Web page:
The 1990s will be remembered for the advent of the high powered multimedia desktop computer, virtual reality and the Internet. Developments associated with this phase have been labelled 'integrative CALL', (Werschauer 1996), and involve placing the learner in close to authentic situations where learning simultaneously involves listening, seeing, reflecting, doing and participating. The culmination of these technological developments is a sophisticated tool set which supports creation of rich environments for active learning (REALs), (Grabinger & Dunlap 1996). However, creative effort and technological expertise as well as systematic evaluation must be invested in the conceptual and pedagogical aspects of learning design if the benefits now offered are to be fully realized. The UK Open University and others, (e.g. Eisenstadt 1995), use the term 'knowledge media' to describe the convergence of computing technology, telecommunications and cognitive science and it is from this emerging discipline that the theory and practice of effective learning for the next decade will evolve. The synergy between learning and technology has already been the focus of enough research to know that the potential exists for a complete rethink of the way learning is defined and achieved.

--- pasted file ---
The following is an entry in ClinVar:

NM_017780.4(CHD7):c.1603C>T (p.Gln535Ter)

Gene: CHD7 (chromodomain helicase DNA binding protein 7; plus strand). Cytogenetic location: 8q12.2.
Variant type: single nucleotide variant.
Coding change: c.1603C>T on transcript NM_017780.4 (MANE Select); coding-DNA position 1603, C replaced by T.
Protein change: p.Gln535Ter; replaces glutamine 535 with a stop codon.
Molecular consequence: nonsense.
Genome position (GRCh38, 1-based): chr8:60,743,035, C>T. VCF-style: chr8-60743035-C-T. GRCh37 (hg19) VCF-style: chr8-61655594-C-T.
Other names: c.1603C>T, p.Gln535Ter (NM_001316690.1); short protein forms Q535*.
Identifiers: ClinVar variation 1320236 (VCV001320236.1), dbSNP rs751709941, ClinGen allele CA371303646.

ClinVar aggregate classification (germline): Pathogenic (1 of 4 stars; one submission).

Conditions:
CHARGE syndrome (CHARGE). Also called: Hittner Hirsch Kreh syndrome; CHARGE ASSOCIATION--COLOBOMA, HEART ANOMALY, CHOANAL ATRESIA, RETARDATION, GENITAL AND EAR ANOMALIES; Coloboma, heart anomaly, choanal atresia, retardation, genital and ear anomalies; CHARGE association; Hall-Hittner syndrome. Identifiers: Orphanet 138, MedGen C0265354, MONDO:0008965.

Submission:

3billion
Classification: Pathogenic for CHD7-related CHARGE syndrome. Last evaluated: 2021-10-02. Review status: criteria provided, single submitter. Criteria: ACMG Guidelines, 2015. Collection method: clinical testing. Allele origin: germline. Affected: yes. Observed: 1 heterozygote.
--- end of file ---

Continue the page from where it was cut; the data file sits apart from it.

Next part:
Computer assisted language learning can now provide endless opportunities for interaction with a rich set of media types, characters and cultural information. It can also promote greater autonomy among learners, and is one of few methods yet discovered to make the unavoidable rote learning aspect of language acquisition interesting and motivating. However, an early review of existing software products served as a strong reminder that this potential is often a long way from realization. Most available products were based on old learning strategies implemented in electronic format. Although this may no longer be true, in 1993, the 'new generation' of integrative CALL was still definitely in its infancy. Consequently, it was decided that the necessary educational quality could only be assured through custom design.